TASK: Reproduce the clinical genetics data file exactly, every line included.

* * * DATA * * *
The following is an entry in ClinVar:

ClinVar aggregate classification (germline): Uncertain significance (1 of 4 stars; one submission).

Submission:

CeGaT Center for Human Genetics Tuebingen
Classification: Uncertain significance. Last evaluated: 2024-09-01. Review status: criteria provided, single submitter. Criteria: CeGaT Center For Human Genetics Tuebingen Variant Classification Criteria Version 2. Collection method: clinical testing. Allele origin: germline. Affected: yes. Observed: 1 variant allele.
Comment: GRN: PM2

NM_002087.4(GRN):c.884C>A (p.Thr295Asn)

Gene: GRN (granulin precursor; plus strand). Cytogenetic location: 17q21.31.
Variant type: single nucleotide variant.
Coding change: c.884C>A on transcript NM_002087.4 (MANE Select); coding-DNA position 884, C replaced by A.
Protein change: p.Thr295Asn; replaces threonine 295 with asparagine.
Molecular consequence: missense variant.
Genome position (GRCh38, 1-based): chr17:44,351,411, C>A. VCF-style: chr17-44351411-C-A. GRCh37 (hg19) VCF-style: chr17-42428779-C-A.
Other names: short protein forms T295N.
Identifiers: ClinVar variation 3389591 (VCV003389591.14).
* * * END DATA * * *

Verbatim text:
The following is an entry in ClinVar:

ClinVar aggregate classification (germline): Uncertain significance (1 of 4 stars; one submission).

Submission:

CeGaT Center for Human Genetics Tuebingen
Classification: Uncertain significance. Last evaluated: 2024-09-01. Review status: criteria provided, single submitter. Criteria: CeGaT Center For Human Genetics Tuebingen Variant Classification Criteria Version 2. Collection method: clinical testing. Allele origin: germline. Affected: yes. Observed: 1 variant allele.
Comment: GRN: PM2

NM_002087.4(GRN):c.884C>A (p.Thr295Asn)

Gene: GRN (granulin precursor; plus strand). Cytogenetic location: 17q21.31.
Variant type: single nucleotide variant.
Coding change: c.884C>A on transcript NM_002087.4 (MANE Select); coding-DNA position 884, C replaced by A.
Protein change: p.Thr295Asn; replaces threonine 295 with asparagine.
Molecular consequence: missense variant.
Genome position (GRCh38, 1-based): chr17:44,351,411, C>A. VCF-style: chr17-44351411-C-A. GRCh37 (hg19) VCF-style: chr17-42428779-C-A.
Other names: short protein forms T295N.
Identifiers: ClinVar variation 3389591 (VCV003389591.14).